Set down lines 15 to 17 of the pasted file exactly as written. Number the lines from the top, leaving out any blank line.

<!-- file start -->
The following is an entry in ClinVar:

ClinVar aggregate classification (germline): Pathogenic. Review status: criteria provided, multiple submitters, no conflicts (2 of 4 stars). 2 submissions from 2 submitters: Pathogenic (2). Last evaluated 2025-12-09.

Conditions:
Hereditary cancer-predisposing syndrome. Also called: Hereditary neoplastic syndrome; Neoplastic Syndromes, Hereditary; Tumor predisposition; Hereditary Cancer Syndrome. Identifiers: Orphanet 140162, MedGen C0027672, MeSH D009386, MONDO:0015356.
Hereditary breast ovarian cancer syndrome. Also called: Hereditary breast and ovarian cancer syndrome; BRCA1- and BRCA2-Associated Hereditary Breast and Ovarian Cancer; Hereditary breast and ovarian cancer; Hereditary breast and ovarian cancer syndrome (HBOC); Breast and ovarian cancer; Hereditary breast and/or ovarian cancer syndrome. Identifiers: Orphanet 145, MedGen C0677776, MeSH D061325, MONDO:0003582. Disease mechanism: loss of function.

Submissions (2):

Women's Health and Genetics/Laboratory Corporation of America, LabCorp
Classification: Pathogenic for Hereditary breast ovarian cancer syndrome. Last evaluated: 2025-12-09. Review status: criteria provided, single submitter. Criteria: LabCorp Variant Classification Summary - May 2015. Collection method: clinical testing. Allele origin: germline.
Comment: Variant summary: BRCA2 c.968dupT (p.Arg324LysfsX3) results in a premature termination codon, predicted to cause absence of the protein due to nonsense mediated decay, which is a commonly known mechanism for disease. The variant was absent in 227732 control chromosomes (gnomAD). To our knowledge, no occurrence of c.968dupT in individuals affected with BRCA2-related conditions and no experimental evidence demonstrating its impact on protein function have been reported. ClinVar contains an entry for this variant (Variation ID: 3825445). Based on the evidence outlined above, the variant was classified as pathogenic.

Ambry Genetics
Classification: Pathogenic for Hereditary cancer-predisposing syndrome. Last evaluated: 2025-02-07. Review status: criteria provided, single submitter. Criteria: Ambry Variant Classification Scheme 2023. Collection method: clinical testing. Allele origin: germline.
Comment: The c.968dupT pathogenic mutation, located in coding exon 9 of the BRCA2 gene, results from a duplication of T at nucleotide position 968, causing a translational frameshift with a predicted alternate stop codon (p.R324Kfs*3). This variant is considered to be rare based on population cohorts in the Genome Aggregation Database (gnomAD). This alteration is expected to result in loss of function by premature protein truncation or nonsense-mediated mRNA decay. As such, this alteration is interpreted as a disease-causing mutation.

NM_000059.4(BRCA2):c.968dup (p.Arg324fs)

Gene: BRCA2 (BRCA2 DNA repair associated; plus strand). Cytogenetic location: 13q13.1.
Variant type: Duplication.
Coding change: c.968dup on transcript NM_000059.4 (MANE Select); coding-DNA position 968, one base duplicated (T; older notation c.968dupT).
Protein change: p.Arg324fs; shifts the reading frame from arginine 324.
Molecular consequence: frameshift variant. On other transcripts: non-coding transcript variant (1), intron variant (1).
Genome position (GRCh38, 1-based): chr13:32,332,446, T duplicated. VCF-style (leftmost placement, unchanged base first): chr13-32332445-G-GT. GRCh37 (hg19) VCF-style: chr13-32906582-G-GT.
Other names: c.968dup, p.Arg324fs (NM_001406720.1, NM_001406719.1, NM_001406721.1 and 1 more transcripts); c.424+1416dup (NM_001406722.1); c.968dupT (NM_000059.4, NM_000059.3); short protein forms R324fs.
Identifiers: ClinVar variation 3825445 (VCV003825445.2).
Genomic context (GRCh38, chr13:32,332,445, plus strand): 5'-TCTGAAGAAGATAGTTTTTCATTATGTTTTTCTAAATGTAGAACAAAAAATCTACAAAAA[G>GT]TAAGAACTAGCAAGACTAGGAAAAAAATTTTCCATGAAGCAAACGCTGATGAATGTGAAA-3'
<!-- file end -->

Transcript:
Variant type: Duplication.
Coding change: c.968dup on transcript NM_000059.4 (MANE Select); coding-DNA position 968, one base duplicated (T; older notation c.968dupT).
Protein change: p.Arg324fs; shifts the reading frame from arginine 324.